Toddlers have an intuitive sense of justice as they prefer to treat others the way they expect themselves to be treated, a research said.
But unlike adults, they are not much interested in doling out punishment. They would rather console a victim, the study showed.
For instance, young children prefer to return lost items to their rightful owners.
"The chief implication is that a concern for others – empathy, for example – is a core component of a sense of justice," said Keith Jensen of University of Manchester.
"This sense of justice based on harm to victims is likely to be central to human prosociality as well as punishment, both of which form the basis of uniquely human cooperation."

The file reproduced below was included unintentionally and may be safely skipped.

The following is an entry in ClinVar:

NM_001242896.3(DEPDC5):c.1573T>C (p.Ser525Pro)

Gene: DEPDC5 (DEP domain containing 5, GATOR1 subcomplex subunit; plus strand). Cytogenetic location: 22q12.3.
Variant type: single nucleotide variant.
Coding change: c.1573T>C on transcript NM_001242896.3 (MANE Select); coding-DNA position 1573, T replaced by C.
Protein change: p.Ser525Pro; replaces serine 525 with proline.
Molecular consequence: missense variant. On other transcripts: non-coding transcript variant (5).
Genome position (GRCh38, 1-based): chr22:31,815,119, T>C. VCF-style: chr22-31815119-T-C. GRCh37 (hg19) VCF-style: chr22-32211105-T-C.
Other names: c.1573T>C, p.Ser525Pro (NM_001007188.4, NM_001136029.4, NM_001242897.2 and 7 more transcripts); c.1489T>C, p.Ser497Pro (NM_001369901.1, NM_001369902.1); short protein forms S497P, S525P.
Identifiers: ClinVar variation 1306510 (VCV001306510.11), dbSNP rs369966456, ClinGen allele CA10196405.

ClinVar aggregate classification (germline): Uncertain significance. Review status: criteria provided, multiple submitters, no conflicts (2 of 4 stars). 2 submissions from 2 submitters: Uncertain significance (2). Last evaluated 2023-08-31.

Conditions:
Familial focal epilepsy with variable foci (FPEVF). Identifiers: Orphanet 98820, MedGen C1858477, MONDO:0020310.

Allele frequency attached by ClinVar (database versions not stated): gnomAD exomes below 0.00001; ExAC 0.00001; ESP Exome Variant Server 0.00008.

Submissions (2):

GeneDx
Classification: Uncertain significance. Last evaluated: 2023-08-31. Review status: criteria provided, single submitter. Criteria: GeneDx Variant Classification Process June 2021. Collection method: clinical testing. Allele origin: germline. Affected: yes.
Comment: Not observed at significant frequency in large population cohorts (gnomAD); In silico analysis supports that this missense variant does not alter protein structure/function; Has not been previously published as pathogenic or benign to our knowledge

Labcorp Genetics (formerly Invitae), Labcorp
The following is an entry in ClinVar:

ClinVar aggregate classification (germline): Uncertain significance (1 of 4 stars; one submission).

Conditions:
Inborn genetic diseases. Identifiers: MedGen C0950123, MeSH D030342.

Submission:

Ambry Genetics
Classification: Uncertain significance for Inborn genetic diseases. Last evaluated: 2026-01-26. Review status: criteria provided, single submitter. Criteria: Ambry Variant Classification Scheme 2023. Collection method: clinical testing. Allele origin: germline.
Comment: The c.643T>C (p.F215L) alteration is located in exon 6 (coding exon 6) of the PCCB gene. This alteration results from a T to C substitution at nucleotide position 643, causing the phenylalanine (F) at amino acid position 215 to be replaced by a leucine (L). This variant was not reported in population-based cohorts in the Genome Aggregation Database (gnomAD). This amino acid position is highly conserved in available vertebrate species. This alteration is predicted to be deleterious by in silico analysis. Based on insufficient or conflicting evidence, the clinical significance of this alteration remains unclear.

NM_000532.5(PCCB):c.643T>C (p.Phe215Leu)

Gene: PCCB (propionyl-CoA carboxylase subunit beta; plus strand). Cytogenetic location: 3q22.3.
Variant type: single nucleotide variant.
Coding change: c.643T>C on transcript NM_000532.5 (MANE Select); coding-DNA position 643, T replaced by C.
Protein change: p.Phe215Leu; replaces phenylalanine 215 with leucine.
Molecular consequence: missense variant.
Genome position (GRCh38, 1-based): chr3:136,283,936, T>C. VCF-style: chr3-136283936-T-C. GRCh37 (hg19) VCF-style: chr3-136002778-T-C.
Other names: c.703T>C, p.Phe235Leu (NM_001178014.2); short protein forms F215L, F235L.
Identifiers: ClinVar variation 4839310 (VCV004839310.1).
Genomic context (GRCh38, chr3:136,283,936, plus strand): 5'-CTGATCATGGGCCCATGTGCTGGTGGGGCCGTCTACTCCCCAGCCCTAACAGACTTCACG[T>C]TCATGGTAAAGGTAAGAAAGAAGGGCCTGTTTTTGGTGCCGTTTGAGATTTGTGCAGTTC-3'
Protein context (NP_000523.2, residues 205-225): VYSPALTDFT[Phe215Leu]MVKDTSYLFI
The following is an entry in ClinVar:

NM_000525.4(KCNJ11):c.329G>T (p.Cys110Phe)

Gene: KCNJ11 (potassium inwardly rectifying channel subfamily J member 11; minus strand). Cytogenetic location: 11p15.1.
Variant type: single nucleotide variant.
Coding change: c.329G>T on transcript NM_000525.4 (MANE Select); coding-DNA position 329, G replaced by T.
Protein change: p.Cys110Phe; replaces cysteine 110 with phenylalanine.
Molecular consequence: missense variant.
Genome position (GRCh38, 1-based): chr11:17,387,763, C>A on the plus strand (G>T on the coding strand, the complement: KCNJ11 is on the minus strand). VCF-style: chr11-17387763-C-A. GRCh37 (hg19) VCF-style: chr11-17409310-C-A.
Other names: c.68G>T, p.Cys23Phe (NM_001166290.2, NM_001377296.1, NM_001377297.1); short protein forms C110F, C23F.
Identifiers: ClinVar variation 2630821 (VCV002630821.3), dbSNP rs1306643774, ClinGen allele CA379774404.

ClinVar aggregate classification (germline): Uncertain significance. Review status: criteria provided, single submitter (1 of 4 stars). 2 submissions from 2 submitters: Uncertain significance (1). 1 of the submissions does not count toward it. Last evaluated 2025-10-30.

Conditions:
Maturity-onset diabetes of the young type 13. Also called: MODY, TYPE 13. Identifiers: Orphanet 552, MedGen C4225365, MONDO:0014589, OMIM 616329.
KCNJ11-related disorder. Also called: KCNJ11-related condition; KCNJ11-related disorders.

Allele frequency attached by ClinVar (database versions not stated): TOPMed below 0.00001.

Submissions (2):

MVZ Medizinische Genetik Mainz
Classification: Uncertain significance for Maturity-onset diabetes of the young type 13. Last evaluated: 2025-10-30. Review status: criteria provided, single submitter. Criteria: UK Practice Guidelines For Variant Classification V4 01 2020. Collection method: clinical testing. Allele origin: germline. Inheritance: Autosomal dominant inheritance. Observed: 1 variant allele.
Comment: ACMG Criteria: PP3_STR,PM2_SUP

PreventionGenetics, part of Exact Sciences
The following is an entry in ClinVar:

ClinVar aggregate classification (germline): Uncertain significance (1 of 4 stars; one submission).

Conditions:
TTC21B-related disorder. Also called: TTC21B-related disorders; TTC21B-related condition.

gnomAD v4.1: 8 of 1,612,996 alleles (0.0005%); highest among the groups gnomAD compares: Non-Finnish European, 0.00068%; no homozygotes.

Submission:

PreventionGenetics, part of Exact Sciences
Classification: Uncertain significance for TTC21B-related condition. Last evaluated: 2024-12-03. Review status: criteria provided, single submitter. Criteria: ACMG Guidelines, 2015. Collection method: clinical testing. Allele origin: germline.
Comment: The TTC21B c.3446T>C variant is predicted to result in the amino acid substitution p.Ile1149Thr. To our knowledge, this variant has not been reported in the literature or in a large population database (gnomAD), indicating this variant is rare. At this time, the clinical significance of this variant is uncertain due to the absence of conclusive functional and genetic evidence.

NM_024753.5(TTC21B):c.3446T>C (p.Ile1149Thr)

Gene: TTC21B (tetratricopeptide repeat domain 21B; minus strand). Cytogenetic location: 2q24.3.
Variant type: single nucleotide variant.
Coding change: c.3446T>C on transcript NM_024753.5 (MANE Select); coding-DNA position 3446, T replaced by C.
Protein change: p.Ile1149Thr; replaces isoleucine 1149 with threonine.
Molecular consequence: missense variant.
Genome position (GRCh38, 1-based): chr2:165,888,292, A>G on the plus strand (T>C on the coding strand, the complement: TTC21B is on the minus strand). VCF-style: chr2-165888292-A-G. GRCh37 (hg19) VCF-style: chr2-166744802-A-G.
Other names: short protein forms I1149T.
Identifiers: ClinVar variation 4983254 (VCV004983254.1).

Both three- and five-year-old children are just as likely to respond to the needs of another individual – even when that individual is a puppet – as they are to their own.
In human society, cooperation is often encouraged by punishing free-riders. However, earlier studies have shown that chimpanzees do not punish cheaters unless they themselves have been harmed directly.
To find out what motivates a sense of justice in young children, researchers gave three- and five-year-olds the opportunity to take items away from a puppet that had "taken" them from another.
Those children were as likely to intervene on behalf of a puppet "victim" as they were for themselves. When given a range of options, three-year-olds preferred to return an item than to remove it.
"It appears that a sense of justice centred on harm caused to victims emerges early in childhood."
The results appeared in the journal Current Biology.